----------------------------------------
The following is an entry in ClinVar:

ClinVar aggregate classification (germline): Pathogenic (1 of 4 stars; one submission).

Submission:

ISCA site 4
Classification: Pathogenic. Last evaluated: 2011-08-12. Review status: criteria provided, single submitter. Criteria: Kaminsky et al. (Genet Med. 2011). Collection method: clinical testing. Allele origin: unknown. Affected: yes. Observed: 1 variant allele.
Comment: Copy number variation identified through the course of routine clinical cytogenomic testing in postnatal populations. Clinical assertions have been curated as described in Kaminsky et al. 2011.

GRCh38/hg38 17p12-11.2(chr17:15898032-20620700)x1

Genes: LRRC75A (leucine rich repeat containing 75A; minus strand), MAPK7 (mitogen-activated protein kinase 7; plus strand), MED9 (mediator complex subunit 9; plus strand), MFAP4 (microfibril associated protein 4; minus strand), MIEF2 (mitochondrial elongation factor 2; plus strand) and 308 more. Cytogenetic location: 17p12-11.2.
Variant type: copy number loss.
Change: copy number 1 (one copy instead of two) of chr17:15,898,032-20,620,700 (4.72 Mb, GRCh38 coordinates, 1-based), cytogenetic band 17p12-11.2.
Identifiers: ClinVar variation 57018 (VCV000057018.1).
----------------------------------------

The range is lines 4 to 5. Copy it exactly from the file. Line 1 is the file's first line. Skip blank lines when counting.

ISCA site 4
Classification: Pathogenic. Last evaluated: 2011-08-12. Review status: criteria provided, single submitter. Criteria: Kaminsky et al. (Genet Med. 2011). Collection method: clinical testing. Allele origin: unknown. Affected: yes. Observed: 1 variant allele.